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MGM’s Revival of American International Pictures Could Look to Compete with Blumhouse

More than just a producer of teen-focused B movies, AIP launched the careers of Roger Corman and Martin Scorsese and inspired Quentin Tarantino.

THE RAVEN, from left, Vincent Price, Olive Sturgess, Peter Lorre, 1963

American International Pictures released Roger Corman’s “The Raven” in 1963.

Everett Collection

Co-founded in the 1950s by Samuel Z. Arkoff, American International Pictures used a simple acronym, the ARKOFF formula, to help guarantee the success of the independent production company’s films: Action, Revolution, Killing, Oratory, Fantasy, and Fornication.

While, as Vanity Fair put it, the youth-oriented company during its 26-year run was known for churning out “disposable B movies you could make out to,” some of those same kitschy, low-budget, teen-focused films went on to change the course of American cinema: launching the careers of Roger Corman and protege Martin Scorsese, birthing franchises like “The Fast and the Furious” and “Mad Max” and inspiring the likes of Quentin Tarantino and Robert Rodriguez.

Now, 40 years after releasing its last movie, AIP is back: MGM announced Wednesday that it is reviving the label. Its first acquisition is Tate Taylor’s “Breaking News in Yuba County,” which will be released by MGM’s United Artists Releasing January 29. While MGM reps were mum on the company’s vision for the AIP rebirth, a stacked ensemble cast that includes Allison Janney, Mila Kunis, Regina Hall, Awkwafina, Wanda Sykes, and Juliette Lewis, a script that made the 2017 Black List, and a hilariously dark premise, “Yuba” is a promising film that could give AIP a strong start.

The label’s relaunch comes as Blumhouse in the 21st century has proven that giving directors a small budget and creative freedom leads to culturally relevant and profitable genre films. That means the new AIP could look to encroach on Blumhouse’s territory. In fact, Corman, who produced over 40 films for AIP, said in 2016 that Jason Blum’s production company “is the closest to what I was doing.”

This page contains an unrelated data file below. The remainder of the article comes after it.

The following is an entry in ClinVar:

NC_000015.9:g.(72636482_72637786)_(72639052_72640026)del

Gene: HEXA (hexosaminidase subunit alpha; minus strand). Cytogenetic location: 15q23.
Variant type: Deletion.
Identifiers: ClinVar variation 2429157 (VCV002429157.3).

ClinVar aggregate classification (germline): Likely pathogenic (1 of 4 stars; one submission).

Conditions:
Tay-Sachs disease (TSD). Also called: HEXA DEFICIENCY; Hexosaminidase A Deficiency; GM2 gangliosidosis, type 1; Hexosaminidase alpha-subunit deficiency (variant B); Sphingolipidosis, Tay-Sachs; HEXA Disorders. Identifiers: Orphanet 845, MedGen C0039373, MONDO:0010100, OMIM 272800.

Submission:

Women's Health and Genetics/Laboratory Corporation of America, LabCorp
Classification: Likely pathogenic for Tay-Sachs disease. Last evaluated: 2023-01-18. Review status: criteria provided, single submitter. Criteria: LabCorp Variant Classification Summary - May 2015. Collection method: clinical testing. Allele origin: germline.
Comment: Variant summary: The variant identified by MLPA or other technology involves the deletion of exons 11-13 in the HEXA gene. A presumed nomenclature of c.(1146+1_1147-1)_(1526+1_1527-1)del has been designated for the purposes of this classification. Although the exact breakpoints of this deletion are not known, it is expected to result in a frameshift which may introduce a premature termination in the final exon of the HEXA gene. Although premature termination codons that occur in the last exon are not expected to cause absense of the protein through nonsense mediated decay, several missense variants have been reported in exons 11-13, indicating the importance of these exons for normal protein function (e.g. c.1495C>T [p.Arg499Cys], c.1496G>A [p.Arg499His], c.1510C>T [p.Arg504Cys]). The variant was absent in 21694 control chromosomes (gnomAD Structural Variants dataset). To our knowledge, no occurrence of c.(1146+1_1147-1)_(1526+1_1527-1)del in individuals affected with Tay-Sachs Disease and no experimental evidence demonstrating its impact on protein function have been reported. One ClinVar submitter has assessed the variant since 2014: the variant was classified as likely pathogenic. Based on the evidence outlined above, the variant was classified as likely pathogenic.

Here’s the official synopsis of “Yuba”: When an overlooked pencil pusher (Janney) catches her husband in bed with another woman, the shock causes him to die of a heart attack so she buries his body and takes advantage of the growing celebrity status that comes from having a missing husband. But she quickly finds herself in over her head, dodging cops and criminals, all while trying to keep the truth from her half-sister (Kunis), a local news anchor who’s desperate for a story, and a relentless local policewoman (Hall).

While he’s best known for directing “The Help” — the Oscar-winning racial drama whose cultural legacy has recently been the subject of reexamination — “Yuba” sounds more along the lines of Taylor’s 2019 Blumhouse entry “Ma,” the campy horror film starring Octavia Spencer that inspired a slew of memes that featured Spencer’s face over highbrow movie posters featuring new titles: “Call Ma By Your Name,” “RoMa,” etc.

Where Tarantino and Rodriguez’ shared love of AIP’s “Rock All Night”/”Dragstrip Girl” double feature inspired their own B-movie twin bill “Grindhouse,” the “Ma” memes show how pastiche now belongs to the masses, where anyone with a computer can remix, spoof, and honor the latest films in an instant. This is now what it means to be a cult film.

And in many ways, “Ma” producer Blumhouse is the closest thing we have to the original AIP. Not only does it churn out cheap, profitable, and culturally relevant crowdpleasers (“Ma” grossed $61.1 million on a $5 million budget), it also has launched the careers of a new generation of auteurs in Damien Chazelle and Jordan Peele.

When Flavorwire in 2015 asked Corman who he sees as following in his footsteps, the director said this: “The first name that comes to mind is Jason Blum. Jason has had solid success with these low-budget exploitation films … Jason is the closest to what I was doing. He really does do what I said — he makes them better than the other guys.”

“Breaking News in Yuba County” seems like a follow-up with meme potential of its own, and an opportunity for AIP to make a bold splash into waters now largely held by Blum’s production company. With Blumhouse in the midst of a 10-year deal with Universal, MGM’s reborn AIP could serve as a formidable competitor and help boost the once-mighty MGM as it enters its second century.

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